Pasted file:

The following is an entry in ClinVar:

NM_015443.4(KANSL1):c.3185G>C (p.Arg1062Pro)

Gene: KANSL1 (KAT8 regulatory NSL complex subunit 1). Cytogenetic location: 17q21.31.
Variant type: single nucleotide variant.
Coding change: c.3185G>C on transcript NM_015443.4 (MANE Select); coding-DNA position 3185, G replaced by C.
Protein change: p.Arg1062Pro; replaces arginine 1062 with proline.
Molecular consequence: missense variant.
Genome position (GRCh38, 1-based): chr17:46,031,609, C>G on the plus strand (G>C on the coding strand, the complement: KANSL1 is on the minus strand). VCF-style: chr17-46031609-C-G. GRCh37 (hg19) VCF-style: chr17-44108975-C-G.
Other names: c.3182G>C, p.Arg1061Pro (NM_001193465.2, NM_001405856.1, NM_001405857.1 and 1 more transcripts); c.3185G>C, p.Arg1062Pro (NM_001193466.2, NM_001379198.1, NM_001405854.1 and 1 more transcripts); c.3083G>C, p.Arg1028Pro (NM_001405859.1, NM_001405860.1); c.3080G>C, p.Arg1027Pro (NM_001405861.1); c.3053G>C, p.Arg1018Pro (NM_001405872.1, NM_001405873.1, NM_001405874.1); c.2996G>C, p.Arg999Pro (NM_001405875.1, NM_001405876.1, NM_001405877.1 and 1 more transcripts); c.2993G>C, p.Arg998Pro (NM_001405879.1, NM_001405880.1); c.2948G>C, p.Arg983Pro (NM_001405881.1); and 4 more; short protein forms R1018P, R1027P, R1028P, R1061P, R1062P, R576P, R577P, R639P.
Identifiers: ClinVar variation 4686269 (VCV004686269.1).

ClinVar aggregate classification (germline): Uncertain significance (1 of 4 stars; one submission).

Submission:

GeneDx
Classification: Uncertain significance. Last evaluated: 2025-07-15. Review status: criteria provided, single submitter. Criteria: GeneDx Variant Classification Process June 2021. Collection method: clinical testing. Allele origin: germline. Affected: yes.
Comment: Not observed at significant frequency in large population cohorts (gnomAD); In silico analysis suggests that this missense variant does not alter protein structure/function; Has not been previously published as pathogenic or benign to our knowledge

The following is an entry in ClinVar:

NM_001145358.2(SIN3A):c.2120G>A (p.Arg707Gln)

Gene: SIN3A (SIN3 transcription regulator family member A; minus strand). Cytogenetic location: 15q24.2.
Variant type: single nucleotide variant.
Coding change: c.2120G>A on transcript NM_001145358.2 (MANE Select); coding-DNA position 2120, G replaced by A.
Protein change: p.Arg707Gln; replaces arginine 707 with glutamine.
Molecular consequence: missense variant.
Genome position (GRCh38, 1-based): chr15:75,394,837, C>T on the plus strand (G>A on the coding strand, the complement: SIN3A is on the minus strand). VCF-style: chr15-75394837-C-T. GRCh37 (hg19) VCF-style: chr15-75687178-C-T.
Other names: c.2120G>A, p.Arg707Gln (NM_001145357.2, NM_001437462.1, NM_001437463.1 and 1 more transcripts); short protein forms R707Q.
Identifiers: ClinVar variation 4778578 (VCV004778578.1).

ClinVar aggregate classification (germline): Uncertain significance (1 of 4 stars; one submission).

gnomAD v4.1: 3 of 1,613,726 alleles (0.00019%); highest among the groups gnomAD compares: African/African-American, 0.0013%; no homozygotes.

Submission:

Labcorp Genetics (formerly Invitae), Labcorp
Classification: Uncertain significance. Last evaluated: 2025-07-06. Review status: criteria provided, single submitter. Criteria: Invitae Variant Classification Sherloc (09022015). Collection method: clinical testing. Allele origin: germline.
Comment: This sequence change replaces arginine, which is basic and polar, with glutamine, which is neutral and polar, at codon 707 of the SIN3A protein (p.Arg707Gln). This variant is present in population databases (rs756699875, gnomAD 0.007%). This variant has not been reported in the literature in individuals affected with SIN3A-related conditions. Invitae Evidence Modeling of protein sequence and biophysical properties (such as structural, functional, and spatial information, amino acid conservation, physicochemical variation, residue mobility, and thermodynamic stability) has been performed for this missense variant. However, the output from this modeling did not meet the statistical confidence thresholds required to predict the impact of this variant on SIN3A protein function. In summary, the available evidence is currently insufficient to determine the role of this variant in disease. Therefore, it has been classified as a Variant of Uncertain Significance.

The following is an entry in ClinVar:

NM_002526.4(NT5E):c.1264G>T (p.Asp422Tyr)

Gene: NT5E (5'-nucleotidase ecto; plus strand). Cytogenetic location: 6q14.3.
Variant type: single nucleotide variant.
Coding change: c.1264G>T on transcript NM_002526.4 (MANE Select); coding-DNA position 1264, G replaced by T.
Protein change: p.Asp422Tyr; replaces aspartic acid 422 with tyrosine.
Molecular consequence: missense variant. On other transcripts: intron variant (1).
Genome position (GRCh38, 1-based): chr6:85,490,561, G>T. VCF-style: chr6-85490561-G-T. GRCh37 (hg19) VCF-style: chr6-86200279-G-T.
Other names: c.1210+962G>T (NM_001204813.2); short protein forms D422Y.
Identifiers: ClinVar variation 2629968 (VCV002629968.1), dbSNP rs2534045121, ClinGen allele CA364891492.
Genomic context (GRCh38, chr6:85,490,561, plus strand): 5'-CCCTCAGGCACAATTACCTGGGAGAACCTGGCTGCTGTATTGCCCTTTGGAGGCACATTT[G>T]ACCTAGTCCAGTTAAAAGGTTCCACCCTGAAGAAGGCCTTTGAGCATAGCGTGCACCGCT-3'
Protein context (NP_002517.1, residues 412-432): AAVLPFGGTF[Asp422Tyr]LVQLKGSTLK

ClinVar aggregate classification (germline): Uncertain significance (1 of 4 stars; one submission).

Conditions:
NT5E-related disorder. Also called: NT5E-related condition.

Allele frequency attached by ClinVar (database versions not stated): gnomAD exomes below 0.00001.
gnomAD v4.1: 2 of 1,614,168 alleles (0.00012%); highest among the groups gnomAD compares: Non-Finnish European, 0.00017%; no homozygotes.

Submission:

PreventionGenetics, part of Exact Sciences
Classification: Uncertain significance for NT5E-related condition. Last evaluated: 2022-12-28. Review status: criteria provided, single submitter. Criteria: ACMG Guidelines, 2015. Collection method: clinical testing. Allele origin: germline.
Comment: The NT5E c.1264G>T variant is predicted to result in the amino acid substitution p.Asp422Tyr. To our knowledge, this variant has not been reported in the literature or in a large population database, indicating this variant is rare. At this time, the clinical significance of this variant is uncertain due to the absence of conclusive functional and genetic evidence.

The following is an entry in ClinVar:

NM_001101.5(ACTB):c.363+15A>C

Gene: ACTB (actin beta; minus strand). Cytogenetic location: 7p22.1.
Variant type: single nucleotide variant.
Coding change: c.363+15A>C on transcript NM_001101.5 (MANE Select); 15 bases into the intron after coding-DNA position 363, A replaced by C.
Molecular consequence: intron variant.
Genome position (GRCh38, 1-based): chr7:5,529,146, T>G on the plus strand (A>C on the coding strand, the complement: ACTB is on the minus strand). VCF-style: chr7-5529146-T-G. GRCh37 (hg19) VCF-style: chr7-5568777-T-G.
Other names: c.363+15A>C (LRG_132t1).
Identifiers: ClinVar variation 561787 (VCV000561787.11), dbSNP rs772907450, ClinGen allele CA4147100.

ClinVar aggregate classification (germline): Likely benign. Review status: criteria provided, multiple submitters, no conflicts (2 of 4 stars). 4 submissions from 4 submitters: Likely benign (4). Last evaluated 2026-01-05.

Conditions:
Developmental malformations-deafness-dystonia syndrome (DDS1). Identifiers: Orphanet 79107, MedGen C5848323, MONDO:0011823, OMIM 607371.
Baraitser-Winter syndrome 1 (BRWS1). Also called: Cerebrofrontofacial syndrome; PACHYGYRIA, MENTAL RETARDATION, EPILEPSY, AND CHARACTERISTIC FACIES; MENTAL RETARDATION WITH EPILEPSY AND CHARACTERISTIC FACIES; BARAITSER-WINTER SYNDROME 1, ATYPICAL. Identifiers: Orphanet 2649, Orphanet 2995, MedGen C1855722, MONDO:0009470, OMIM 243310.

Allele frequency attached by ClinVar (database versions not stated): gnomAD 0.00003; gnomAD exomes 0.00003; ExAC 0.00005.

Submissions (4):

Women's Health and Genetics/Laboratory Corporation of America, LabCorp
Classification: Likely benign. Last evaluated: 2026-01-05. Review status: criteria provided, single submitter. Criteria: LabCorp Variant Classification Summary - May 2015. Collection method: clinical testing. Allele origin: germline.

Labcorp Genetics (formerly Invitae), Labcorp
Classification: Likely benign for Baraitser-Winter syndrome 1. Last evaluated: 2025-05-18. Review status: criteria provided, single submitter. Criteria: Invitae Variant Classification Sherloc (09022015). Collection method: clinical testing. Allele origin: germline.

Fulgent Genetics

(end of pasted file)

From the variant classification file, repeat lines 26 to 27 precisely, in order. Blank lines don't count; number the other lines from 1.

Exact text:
ClinVar aggregate classification (germline): Uncertain significance (1 of 4 stars; one submission).

gnomAD v4.1: 3 of 1,613,726 alleles (0.00019%); highest among the groups gnomAD compares: African/African-American, 0.0013%; no homozygotes.